The boy turned from the window and sat down heavily in a deep armchair, his hands covering his face. His heart was still sick with the ache that had smitten it that day in front of Amiens when the Colonel, his father's friend, had sent for him and read him the wire which had brought the terrible message of his mother's death. The long months of days and nights heavy with watching, toiling, praying, agonising, for her twin sons, and for the many boys who had gone out from the little town wore out her none too robust strength. Then, the sniper's bullet that had pierced the heart of her boy seemed to reach to her heart as well. After that, the home that once had been to its dwellers the most completely heart-satisfying spot in all the world became a place of dread, of haunting ghosts, of acutely poignant memories. They used the house for sleeping in and for eating in, but there was no living in it longer. To them it was a tomb, though neither would acknowledge it and each bore with it for the other's sake.

"Honestly, Dad, I wish I could make it go, for your sake—"

"For my sake, boy? Why, I have all of it I care for. Not for my sake. But what else can we do but stick it?"

"I suppose so—but for Heaven's sake give me something worth a man's doing. If I could tackle a job such as you and"—the boy winced—"you and mother took on I believe I'd try it. But that office! Any fool could sit in my place and carry on. It is like the job they used to give to the crocks or the slackers at the base to do. Give me a man's job."

The father's keen blue eyes looked his son over.

"A man's job?" he said, with a grim smile, realising as his son did not how much of a man's job it was. "Suppose you learn this one as I did?"

"What do you mean, Dad, exactly? How did you begin?"

"I? At the tail of the saw."

"All right, I'm game."

"Boy, you are right—I believe in my soul you are right. You did a man's job 'out there' and you have it in you to do a man's job again."

The son shrugged his shoulders. Next morning at seven they were down at the planing mill where men were doing men's work. He was at a man's job, at the tail of a saw, and drawing a man's pay, rubbing shoulders with men on equal terms, as he had in the trenches. And for the first time since Armistice Day, if not happy or satisfied, he was content to carry on.



Sam Wigglesworth had finished with school, which is not quite the same as saying that he had finished his education. A number of causes had combined to bring this event to pass. First, Sam was beyond the age of compulsory attendance at the Public School, the School Register recording him as sixteen years old. Then, Sam's educational career had been anything but brilliant. Indeed, it might fairly be described as dull. All his life he had been behind his class, the biggest boy in his class, which fact might have been to Sam a constant cause of humiliation had he not held as of the slightest moment merely academic achievements. One unpleasant effect which this fact had upon Sam's moral quality was that it tended to make him a bully. He was physically the superior of all in his class, and this superiority he exerted for what he deemed the discipline of younger and weaker boys, who excelled him in intellectual attainment.

Furthermore, Sam, while quite ready to enforce the code of discipline which he considered suitable to the smaller and weaker boys in his class, resented and resisted the attempts of constituted authority to enforce discipline in his own case, with the result that Sam's educational career was, after much long suffering, abruptly terminated by the action of the long-suffering head, Alex Day.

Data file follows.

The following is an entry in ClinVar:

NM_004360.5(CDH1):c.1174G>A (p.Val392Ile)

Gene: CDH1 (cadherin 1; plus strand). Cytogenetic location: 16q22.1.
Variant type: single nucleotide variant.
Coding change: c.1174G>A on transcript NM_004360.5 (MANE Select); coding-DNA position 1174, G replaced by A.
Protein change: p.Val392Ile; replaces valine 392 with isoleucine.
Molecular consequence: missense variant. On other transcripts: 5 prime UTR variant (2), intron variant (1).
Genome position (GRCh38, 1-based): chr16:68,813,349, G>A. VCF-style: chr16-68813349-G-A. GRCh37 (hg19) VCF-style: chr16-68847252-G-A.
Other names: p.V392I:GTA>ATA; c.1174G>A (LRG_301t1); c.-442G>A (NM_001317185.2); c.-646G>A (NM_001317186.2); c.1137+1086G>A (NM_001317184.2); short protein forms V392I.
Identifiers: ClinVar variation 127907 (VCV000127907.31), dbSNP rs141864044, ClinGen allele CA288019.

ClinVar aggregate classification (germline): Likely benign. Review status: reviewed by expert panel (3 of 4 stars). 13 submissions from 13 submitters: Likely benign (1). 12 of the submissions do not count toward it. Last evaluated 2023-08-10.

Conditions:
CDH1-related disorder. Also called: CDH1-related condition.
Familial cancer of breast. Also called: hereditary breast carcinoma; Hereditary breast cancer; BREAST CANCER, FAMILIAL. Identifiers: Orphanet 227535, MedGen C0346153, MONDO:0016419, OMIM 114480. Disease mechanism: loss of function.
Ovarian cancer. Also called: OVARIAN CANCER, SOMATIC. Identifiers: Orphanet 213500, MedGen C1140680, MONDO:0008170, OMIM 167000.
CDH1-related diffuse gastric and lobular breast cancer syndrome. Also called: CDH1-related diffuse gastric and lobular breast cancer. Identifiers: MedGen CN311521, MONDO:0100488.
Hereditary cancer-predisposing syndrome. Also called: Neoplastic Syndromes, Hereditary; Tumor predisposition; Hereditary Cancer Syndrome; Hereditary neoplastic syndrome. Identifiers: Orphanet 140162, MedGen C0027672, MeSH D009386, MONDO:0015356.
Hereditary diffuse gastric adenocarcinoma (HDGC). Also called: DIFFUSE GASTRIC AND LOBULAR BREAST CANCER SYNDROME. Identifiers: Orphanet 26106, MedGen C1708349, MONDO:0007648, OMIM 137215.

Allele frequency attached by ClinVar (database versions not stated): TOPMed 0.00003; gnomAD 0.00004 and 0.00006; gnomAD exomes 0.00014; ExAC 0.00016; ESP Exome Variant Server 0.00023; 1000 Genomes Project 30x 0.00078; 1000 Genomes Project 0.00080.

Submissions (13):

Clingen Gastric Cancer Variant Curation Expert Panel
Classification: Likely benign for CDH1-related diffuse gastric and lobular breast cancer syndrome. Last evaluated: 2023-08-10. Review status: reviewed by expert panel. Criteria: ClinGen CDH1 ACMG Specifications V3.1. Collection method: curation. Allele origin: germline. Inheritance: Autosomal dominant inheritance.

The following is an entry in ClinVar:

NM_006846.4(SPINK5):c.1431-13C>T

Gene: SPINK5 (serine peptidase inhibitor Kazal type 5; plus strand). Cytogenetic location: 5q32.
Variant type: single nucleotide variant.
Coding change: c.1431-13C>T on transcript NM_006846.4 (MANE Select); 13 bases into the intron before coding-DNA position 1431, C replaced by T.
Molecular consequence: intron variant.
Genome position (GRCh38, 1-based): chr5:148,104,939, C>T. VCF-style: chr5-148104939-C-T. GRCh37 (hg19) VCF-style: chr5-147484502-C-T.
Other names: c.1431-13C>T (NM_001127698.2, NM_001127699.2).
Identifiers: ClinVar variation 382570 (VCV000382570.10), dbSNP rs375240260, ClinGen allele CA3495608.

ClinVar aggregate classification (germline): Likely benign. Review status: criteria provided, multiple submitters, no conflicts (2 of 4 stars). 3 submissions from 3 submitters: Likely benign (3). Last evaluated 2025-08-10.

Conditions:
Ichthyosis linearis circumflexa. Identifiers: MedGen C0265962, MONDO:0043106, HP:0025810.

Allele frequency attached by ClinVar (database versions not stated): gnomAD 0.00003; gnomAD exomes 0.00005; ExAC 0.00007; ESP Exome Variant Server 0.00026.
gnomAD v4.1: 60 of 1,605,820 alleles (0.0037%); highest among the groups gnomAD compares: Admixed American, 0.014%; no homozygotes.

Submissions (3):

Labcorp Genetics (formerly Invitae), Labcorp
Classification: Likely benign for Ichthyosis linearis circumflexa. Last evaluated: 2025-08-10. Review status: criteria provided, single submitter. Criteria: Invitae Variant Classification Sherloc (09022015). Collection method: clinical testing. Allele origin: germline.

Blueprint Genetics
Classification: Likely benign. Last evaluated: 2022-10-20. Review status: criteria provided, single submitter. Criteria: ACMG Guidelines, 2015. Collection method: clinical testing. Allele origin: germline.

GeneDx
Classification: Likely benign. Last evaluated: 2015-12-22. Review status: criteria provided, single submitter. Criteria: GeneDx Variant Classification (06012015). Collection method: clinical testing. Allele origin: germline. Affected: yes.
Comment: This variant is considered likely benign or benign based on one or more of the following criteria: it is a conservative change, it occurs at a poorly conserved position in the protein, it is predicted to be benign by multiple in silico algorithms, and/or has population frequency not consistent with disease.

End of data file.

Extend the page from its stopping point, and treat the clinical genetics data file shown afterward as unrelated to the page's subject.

"With great regret I must report," his letter to the School Board ran, "that in the case of Samuel Wigglesworth I have somehow failed to inculcate the elementary principles of obedience to school regulations and of adherence to truth in speech. I am free to acknowledge," went on the letter, "that the defect may be in myself as much as in the boy, but having failed in winning him to obedience and truth-telling, I feel that while I remain master of the school I must decline to allow the influence of this youth to continue in the school. A whole-hearted penitence for his many offences and an earnest purpose to reform would induce me to give him a further trial. In the absence of either penitence or purpose to reform I must regretfully advise expulsion."

Joyfully the School Board, who had for months urged upon the reluctant head this action, acquiesced in the course suggested, and Samuel was forthwith expelled, to his own unmitigated relief but to his father's red and raging indignation at what he termed the "(h)ignorant persecution of their betters by these (h)insolent Colonials," for "'is son 'ad 'ad the advantages of schools of the 'ighest standin' in (H)England."

Being expelled from school Sam forthwith was brought by his father to the office of the mills, where he himself was employed. There he introduced his son to the notice of Mr. Grant Maitland, with request for employment.

The old man looked the boy over.

"What has he been doing?"

"Nothin'. 'E's just left school."

"High School?"

"Naw. Public School." Wigglesworth Sr.'s tone indicated no exalted opinion of the Public School.

"Public School! What grade, eh?"

"Grade? I dinnaw. Wot grade, Samuel? Come, speak (h)up, cawn't yeh?"

"Uh?" Sam's mental faculties had been occupied in observing the activities and guessing the probable fate of a lumber-jack gaily decked in scarlet sash and blue overalls, who was the central figure upon a flaming calendar tacked up behind Mr. Maitland's desk, setting forth the commercial advantages of trading with the Departmental Stores of Stillwell & Son.